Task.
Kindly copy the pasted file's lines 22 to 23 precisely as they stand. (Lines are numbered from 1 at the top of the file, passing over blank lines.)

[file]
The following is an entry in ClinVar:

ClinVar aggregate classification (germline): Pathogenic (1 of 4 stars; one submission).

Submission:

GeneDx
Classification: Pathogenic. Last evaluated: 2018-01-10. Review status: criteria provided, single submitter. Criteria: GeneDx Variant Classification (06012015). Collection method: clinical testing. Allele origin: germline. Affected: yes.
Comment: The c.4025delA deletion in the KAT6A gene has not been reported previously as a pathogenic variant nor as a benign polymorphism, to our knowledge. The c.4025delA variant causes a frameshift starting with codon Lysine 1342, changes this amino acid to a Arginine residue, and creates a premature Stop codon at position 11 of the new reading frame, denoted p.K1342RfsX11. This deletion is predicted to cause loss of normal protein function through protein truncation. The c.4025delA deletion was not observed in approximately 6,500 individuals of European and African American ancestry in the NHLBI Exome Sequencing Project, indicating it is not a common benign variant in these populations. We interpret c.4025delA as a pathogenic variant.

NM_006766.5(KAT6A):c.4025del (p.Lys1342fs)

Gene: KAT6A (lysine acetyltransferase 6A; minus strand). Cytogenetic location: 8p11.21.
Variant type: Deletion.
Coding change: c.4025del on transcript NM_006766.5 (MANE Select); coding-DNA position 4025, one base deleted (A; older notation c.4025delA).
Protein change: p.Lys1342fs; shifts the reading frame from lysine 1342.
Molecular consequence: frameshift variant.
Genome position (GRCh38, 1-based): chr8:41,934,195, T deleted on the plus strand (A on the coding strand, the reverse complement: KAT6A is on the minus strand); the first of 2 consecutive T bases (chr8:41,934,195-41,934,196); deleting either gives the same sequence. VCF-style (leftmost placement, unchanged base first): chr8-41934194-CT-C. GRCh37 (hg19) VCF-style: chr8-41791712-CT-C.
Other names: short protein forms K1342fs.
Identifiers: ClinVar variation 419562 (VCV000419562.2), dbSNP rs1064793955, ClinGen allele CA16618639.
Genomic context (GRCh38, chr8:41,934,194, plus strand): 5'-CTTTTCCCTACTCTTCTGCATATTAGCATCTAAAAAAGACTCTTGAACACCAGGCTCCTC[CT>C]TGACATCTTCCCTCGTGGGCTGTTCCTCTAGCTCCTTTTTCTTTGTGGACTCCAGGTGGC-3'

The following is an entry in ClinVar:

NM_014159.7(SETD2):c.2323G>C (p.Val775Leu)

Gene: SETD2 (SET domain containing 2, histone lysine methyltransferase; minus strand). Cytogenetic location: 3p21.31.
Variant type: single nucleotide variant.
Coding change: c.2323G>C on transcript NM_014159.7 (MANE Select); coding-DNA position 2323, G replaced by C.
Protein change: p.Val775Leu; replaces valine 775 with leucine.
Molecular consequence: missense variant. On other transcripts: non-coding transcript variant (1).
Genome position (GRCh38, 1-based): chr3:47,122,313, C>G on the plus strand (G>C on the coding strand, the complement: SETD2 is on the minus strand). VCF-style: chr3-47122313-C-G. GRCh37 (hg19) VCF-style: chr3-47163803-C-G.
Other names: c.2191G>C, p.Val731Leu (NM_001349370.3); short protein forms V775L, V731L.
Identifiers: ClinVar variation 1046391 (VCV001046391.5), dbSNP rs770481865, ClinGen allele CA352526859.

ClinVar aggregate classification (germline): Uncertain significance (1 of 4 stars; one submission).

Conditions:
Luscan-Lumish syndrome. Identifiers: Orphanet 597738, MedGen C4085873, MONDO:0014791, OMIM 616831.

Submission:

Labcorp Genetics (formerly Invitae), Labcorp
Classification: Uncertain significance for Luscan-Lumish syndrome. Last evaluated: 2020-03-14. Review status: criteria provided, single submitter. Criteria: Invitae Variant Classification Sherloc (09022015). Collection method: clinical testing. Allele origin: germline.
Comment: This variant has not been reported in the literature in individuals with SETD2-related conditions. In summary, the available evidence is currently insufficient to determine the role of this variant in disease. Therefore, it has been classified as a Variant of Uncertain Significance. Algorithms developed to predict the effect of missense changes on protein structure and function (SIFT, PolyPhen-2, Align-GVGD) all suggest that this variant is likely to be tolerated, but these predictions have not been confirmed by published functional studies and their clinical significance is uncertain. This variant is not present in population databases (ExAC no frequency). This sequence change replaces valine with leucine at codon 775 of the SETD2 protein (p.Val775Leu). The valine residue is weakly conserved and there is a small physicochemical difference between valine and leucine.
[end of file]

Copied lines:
Protein change: p.Val775Leu; replaces valine 775 with leucine.
Molecular consequence: missense variant. On other transcripts: non-coding transcript variant (1).